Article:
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This week brought with it an opportunity for a day out of glorious Bristol to attend the Family Law Reception at the Inner Temple. As ever, it was a very pleasant occasion which enabled Jordans’ staff to meet with a number of the family law contributors, authors and supporters. Back in Bristol a fresh batch of cases was awaiting my return, amongst which, two more instalments of the long-running Tchenquiz-Imerman v Imerman saga.
Few of you will have failed to notice the heavily contested financial remedy proceedings in the Tchenguiz-Imerman v Imerman divorce. This particular judgment,  EWHC 4277 (Fam),  FLR forthcoming, dealt with the issue of joining the husband’s adult children to the proceedings, who were beneficiaries under a number of family trusts, of which the wife sought a variation in order to satisfy her claim. The husband and wife were not beneficiaries under the discretionary trusts which now held a total of £130m worth of assets. The wife put forward a claim, including for assets under the trusts which she submitted were post-nuptial settlements, on the basis of the sharing principle. The trustees, supported by the beneficiaries, had previously applied and were granted approval to not take part in proceedings by the Royal Court of Jersey and the East Caribbean Supreme Court. The husband’s adult children now sought to be joined as parties to the financial proceedings in order to contest the wife’s application. The judge found that the beneficiaries, after supporting the stance of the trustees, now placed themselves in the unattractive position of seeking to be joined themselves. That course was, no doubt, founded on an assumption that enforcement of any order of the English court would be made more difficult if the trustees did not participate. However, for the purposes of FPR 9.26B it was desirable for the adult beneficiaries to be joined as parties to the proceedings which would clearly assist with the investigation and resolution of matters and it would be consistent with the overriding objective. From the court’s perspective it would have been preferable for the trustees to be joined but as they had declined to participate, to join the beneficiaries was the second best course.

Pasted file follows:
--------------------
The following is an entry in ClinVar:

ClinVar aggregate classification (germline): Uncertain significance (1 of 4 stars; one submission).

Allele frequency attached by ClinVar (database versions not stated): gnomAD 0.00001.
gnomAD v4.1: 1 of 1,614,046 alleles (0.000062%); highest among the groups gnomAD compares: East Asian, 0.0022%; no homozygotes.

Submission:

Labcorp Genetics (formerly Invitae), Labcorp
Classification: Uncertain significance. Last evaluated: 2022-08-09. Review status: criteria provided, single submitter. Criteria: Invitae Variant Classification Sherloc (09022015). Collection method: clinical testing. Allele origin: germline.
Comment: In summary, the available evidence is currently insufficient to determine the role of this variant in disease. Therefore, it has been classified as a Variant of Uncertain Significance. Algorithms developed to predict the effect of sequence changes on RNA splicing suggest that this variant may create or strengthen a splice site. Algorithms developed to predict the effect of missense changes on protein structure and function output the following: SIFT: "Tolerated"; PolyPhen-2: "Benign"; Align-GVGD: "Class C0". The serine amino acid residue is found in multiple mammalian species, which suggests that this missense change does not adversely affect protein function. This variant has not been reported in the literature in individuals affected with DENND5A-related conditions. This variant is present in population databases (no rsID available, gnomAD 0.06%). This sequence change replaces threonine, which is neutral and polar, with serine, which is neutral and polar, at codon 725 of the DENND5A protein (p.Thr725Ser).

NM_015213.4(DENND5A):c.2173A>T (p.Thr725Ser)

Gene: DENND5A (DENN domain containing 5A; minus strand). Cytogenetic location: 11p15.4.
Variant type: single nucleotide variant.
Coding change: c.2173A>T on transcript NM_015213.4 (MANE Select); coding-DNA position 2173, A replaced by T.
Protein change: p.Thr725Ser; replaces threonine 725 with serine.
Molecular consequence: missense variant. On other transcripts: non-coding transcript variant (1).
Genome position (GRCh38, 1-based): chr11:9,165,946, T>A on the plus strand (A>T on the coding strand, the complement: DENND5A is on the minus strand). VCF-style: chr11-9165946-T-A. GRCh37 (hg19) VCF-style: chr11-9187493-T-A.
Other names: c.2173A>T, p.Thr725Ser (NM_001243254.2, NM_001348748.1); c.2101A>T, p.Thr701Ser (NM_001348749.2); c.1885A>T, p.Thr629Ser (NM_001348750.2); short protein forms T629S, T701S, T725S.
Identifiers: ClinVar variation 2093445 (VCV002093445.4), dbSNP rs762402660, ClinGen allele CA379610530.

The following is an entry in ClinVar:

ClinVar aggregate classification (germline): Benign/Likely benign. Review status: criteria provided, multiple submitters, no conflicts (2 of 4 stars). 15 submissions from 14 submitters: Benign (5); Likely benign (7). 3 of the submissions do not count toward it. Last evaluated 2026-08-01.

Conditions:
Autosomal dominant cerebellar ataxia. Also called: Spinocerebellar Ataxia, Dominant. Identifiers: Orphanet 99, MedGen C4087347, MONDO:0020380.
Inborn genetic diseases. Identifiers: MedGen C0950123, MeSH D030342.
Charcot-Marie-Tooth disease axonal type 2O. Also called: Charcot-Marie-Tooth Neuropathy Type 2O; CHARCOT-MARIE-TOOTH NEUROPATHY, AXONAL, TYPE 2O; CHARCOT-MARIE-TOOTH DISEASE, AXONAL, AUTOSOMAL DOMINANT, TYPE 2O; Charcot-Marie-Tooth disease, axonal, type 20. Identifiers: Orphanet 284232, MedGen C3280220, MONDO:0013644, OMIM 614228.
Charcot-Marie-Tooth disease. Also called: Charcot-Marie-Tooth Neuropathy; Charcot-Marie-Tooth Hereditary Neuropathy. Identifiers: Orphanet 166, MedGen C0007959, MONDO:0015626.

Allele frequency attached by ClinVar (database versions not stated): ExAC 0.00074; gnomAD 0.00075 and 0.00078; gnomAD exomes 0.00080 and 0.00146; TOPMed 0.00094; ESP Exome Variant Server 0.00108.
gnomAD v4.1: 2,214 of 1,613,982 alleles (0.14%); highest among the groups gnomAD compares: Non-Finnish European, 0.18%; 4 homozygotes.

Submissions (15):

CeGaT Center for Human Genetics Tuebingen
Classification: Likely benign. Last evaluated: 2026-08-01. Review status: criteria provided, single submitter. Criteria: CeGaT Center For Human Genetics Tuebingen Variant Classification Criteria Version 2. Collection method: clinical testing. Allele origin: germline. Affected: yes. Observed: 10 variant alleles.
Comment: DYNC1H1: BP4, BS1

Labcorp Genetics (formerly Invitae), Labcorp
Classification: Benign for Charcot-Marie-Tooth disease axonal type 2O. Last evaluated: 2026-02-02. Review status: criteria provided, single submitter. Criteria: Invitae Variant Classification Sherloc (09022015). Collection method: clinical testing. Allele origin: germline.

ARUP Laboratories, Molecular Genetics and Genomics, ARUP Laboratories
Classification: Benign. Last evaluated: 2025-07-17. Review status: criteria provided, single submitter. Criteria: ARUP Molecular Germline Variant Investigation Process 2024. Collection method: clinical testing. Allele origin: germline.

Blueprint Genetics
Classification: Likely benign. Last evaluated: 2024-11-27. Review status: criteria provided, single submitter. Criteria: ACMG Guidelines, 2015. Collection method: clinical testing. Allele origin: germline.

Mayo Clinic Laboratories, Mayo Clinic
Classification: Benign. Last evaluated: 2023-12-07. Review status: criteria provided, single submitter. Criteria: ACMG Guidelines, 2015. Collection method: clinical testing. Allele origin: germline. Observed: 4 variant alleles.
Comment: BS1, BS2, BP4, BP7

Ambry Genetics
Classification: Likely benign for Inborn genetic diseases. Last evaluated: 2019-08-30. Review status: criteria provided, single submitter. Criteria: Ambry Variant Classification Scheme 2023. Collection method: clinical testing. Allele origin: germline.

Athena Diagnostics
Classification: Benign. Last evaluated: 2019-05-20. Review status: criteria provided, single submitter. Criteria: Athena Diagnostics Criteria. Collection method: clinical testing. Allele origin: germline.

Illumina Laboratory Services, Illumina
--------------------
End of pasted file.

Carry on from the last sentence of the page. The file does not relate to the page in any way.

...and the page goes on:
As if one judgment from this case wasn’t enough, we also have  EWHC 4047 (Fam),  FLR forthcoming, which concerned the wife’s application for disclosure by the husband of information that he asserted was subject to privilege. The wife claimed that the information contained in certain communications was relevant to the two central issues of whether specific family trusts were nuptial and whether the assets of those trusts were available or likely to be available to the husband. The judge directed the wife to provide a list of communications she sought disclosure of including the company names and dates involved. The claim for privilege would follow the practice as set out in the CPR in that insofar as a claim for privilege was made in respect of any document or class of documents, or a part of a document, then it had to be stated in writing that there was such a right and the grounds on which that right was claimed. Those grounds had to be sufficient to enable the wife to determine whether the right might, or could, be challenged.